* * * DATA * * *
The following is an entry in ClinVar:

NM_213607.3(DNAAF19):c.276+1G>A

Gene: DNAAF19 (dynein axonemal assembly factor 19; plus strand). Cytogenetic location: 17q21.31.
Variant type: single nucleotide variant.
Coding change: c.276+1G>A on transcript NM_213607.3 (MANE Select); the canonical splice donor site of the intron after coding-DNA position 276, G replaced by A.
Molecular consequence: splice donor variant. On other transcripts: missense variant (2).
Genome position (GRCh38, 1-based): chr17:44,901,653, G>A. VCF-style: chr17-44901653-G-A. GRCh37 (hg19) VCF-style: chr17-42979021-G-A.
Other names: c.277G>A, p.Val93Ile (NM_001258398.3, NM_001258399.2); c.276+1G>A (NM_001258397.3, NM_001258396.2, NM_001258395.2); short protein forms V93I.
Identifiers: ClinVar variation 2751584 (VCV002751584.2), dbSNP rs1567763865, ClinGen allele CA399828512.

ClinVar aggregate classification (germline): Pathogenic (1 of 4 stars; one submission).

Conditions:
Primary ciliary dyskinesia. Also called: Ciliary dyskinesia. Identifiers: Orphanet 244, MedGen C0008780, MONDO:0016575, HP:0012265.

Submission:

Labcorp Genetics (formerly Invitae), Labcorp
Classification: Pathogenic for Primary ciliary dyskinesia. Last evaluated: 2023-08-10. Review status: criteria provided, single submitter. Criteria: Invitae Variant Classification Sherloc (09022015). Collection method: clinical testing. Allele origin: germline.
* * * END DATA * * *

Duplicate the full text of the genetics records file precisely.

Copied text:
The following is an entry in ClinVar:

NM_213607.3(DNAAF19):c.276+1G>A

Gene: DNAAF19 (dynein axonemal assembly factor 19; plus strand). Cytogenetic location: 17q21.31.
Variant type: single nucleotide variant.
Coding change: c.276+1G>A on transcript NM_213607.3 (MANE Select); the canonical splice donor site of the intron after coding-DNA position 276, G replaced by A.
Molecular consequence: splice donor variant. On other transcripts: missense variant (2).
Genome position (GRCh38, 1-based): chr17:44,901,653, G>A. VCF-style: chr17-44901653-G-A. GRCh37 (hg19) VCF-style: chr17-42979021-G-A.
Other names: c.277G>A, p.Val93Ile (NM_001258398.3, NM_001258399.2); c.276+1G>A (NM_001258397.3, NM_001258396.2, NM_001258395.2); short protein forms V93I.
Identifiers: ClinVar variation 2751584 (VCV002751584.2), dbSNP rs1567763865, ClinGen allele CA399828512.

ClinVar aggregate classification (germline): Pathogenic (1 of 4 stars; one submission).

Conditions:
Primary ciliary dyskinesia. Also called: Ciliary dyskinesia. Identifiers: Orphanet 244, MedGen C0008780, MONDO:0016575, HP:0012265.

Submission:

Labcorp Genetics (formerly Invitae), Labcorp
Classification: Pathogenic for Primary ciliary dyskinesia. Last evaluated: 2023-08-10. Review status: criteria provided, single submitter. Criteria: Invitae Variant Classification Sherloc (09022015). Collection method: clinical testing. Allele origin: germline.